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21 / 09 / 21
Reuters: Sterling hit a one-month low against the dollar on Monday as a global sell-off prompted by China’s struggling Evergrande hit risk-oriented currencies while uncertainties about the Bank of England’s monetary policy and surging gas prices also weighed. At 0827 GMT, the pound was about 0.5% lower against the dollar at $1.3662, its lowest level since Aug. 23. Versus the euro, sterling was down 0.32% at 0.8561 pence, a low not reached since Sept. 9. A sell-off in Asia where the world’s most indebted property developer China’s Evergrande plunged to over 11-year lows spread to Europe with the pan-European STOXX 600 falling 1.90% and London’s FTSE 100 1.55%.
Investors turned to the safe haven of the greenback which firmed to a four-week high, with the dollar index reaching 93.4. “What we are seeing is all risk currencies taking a hit across the board”, said Jeremy Stretch, head of G10 FX strategy at CIBC Capital Markets. He added that domestic factors were also at play for the British currency, with the surge in gas prices causing an additional headwind. Britain is considering offering state-backed loans to energy firms after wholesale gas prices soared, prompting big suppliers to ask for support from the government to cover the cost of taking on customers from companies that have gone bust.
Another headache for traders were the uncertainties linked to what could emerge about the future of monetary policy at the Bank of England meeting on Thursday. “The market had been expecting a relatively hawkish” tone from the BoE, Stretch said, adding that risks to the economic recovery have been creeping up recently and that investors might reconsider long bets on a strengthening currency. BoE rate-setters who may be tempted to vote next week for an early end to their COVID-19 stimulus plans are likely to hold off for now, with a slowing economy but surging inflation making for a tricky backdrop. Last month, Michael Saunders was the only Monetary Policy Committee member to vote for an early end to the British central bank’s purchases of government bonds, on the basis that continued buying risked a more aggressive tightening of monetary policy in future. Since then, BoE Governor Andrew Bailey revealed that four of the eight MPC members who voted last month - himself included - thought some initial conditions had been met to begin exploring the possibility of raising interest rates.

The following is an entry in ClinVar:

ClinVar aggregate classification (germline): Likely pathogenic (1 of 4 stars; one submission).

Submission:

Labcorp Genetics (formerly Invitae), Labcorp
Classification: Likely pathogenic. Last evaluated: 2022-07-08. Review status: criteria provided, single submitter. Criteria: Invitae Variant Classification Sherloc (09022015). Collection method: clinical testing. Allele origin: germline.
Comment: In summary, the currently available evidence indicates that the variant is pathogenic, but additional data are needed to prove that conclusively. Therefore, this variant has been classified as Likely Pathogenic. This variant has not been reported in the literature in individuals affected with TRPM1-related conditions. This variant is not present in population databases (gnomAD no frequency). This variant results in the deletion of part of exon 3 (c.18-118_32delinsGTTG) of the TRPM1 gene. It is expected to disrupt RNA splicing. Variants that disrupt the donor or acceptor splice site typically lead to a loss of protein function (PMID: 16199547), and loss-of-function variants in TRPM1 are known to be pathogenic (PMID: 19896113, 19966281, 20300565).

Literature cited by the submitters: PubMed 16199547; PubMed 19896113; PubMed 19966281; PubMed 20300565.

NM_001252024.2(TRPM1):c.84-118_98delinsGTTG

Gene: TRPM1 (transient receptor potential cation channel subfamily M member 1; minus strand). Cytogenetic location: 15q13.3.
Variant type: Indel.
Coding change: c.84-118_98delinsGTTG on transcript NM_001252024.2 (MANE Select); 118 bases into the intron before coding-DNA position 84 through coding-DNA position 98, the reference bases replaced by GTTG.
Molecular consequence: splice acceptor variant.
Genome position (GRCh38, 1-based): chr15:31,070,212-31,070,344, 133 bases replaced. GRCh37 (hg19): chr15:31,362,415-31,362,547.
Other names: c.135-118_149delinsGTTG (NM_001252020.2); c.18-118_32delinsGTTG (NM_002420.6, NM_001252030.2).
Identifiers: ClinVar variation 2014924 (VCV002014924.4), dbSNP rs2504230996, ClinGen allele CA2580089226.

Reuters: The offshore yuan wallowed near an almost one-month low on Tuesday while the safe-haven dollar and yen stood tall as investors sought shelter from a potential China Evergrande default. The New Zealand dollar also sank after the central bank’s assistant governor poured cold water on bets for a 50 basis point rate hike next month. The yuan stood at 6.4805 per dollar after weakening as far as 6.4879 on Monday for the first time since Aug. 23. Mainland markets are shut for holidays until Wednesday.
“It feels like the market was waiting on something from the Chinese authorities over the weekend to calm the markets and ringfence the contagion worries from a looming Evergrande default, and that didn’t come,” Chris Weston, head of research at brokerage Pepperstone in Melbourne, wrote in a client note. “Traders sense a credit event is coming.” Analysts at Wells Fargo expect the dollar to reach 6.60 per yuan in the next month for the first time since November. The U.S. currency had already been rising on expectations the Federal Reserve will signal a start to stimulus tapering at a two-day policy meeting that ends Wednesday.